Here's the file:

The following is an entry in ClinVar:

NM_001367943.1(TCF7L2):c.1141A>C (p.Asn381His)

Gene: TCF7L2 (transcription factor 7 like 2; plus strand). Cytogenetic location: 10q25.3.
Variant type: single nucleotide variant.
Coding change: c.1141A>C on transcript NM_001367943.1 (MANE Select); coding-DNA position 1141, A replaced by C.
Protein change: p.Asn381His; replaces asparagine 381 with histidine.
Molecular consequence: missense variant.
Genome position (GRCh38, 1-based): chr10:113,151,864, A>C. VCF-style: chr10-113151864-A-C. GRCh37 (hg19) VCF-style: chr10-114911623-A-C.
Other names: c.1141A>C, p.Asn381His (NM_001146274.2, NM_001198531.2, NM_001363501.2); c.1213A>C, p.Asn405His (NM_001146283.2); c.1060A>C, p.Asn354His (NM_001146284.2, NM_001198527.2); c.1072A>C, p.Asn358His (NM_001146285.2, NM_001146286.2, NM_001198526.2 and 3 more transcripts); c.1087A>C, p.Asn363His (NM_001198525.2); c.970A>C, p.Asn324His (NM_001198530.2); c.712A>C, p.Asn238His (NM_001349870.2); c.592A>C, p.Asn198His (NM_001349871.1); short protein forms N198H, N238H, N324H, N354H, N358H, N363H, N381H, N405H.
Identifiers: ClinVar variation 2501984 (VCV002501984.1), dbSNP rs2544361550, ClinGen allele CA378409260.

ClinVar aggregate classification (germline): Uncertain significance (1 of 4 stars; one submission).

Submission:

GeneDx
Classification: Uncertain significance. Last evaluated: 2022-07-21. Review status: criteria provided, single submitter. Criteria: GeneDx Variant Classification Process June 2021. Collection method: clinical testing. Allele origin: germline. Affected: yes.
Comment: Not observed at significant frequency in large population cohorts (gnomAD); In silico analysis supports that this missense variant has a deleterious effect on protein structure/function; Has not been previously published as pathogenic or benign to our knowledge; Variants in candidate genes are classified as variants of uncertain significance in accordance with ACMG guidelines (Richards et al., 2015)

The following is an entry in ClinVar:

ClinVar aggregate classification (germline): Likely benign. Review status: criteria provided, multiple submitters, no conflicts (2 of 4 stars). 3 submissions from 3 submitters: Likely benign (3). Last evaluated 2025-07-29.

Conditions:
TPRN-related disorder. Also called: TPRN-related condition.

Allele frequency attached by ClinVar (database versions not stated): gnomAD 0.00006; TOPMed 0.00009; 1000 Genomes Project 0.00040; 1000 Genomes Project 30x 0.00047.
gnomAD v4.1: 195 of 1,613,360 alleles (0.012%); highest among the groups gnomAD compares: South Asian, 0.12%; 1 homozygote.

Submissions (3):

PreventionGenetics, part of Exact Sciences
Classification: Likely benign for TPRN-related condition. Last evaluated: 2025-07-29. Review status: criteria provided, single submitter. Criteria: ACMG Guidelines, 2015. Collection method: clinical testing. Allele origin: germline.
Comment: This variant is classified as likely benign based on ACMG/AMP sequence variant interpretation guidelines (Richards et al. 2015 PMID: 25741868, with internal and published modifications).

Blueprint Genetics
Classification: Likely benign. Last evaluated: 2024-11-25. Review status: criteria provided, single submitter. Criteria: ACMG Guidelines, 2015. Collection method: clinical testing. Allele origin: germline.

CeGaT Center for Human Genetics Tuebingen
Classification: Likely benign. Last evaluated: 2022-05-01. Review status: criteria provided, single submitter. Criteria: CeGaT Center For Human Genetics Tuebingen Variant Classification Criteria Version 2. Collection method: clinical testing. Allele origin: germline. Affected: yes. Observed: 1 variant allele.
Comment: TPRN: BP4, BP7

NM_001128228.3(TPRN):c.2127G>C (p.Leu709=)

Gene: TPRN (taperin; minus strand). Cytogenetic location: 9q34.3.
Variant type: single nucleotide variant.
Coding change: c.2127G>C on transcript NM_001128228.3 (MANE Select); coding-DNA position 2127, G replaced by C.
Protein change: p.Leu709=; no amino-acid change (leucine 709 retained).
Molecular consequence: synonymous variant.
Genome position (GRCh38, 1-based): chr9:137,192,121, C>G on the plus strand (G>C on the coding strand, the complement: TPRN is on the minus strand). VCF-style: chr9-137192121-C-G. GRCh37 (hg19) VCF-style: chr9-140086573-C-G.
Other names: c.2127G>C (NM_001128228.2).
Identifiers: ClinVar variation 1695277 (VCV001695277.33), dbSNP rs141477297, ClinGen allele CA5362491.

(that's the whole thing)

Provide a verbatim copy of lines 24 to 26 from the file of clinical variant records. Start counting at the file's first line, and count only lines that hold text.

Classification: Likely benign for TPRN-related condition. Last evaluated: 2025-07-29. Review status: criteria provided, single submitter. Criteria: ACMG Guidelines, 2015. Collection method: clinical testing. Allele origin: germline.
Comment: This variant is classified as likely benign based on ACMG/AMP sequence variant interpretation guidelines (Richards et al. 2015 PMID: 25741868, with internal and published modifications).

Blueprint Genetics